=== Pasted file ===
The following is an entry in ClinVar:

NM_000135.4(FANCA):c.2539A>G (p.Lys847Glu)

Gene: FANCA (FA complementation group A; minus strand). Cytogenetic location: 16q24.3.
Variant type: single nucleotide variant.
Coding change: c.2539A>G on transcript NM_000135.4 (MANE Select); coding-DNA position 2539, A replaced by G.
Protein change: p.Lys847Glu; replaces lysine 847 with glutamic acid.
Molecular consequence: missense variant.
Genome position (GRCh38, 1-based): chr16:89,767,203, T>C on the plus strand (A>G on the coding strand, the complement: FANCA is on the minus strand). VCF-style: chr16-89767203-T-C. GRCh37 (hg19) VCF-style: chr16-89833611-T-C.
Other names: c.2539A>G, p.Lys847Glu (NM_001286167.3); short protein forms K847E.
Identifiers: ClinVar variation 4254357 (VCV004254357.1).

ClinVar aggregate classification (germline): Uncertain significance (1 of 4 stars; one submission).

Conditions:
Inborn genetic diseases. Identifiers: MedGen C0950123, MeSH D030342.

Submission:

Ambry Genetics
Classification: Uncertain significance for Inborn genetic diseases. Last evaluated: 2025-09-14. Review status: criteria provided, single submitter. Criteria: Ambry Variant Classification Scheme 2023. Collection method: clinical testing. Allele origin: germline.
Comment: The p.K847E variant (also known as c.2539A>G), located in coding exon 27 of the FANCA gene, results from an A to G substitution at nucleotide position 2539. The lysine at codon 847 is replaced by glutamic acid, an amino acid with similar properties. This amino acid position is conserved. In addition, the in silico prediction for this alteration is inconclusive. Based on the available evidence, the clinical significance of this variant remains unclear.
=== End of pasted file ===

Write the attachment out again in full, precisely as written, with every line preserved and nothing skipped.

The following is an entry in ClinVar:

NM_000135.4(FANCA):c.2539A>G (p.Lys847Glu)

Gene: FANCA (FA complementation group A; minus strand). Cytogenetic location: 16q24.3.
Variant type: single nucleotide variant.
Coding change: c.2539A>G on transcript NM_000135.4 (MANE Select); coding-DNA position 2539, A replaced by G.
Protein change: p.Lys847Glu; replaces lysine 847 with glutamic acid.
Molecular consequence: missense variant.
Genome position (GRCh38, 1-based): chr16:89,767,203, T>C on the plus strand (A>G on the coding strand, the complement: FANCA is on the minus strand). VCF-style: chr16-89767203-T-C. GRCh37 (hg19) VCF-style: chr16-89833611-T-C.
Other names: c.2539A>G, p.Lys847Glu (NM_001286167.3); short protein forms K847E.
Identifiers: ClinVar variation 4254357 (VCV004254357.1).

ClinVar aggregate classification (germline): Uncertain significance (1 of 4 stars; one submission).

Conditions:
Inborn genetic diseases. Identifiers: MedGen C0950123, MeSH D030342.

Submission:

Ambry Genetics
Classification: Uncertain significance for Inborn genetic diseases. Last evaluated: 2025-09-14. Review status: criteria provided, single submitter. Criteria: Ambry Variant Classification Scheme 2023. Collection method: clinical testing. Allele origin: germline.
Comment: The p.K847E variant (also known as c.2539A>G), located in coding exon 27 of the FANCA gene, results from an A to G substitution at nucleotide position 2539. The lysine at codon 847 is replaced by glutamic acid, an amino acid with similar properties. This amino acid position is conserved. In addition, the in silico prediction for this alteration is inconclusive. Based on the available evidence, the clinical significance of this variant remains unclear.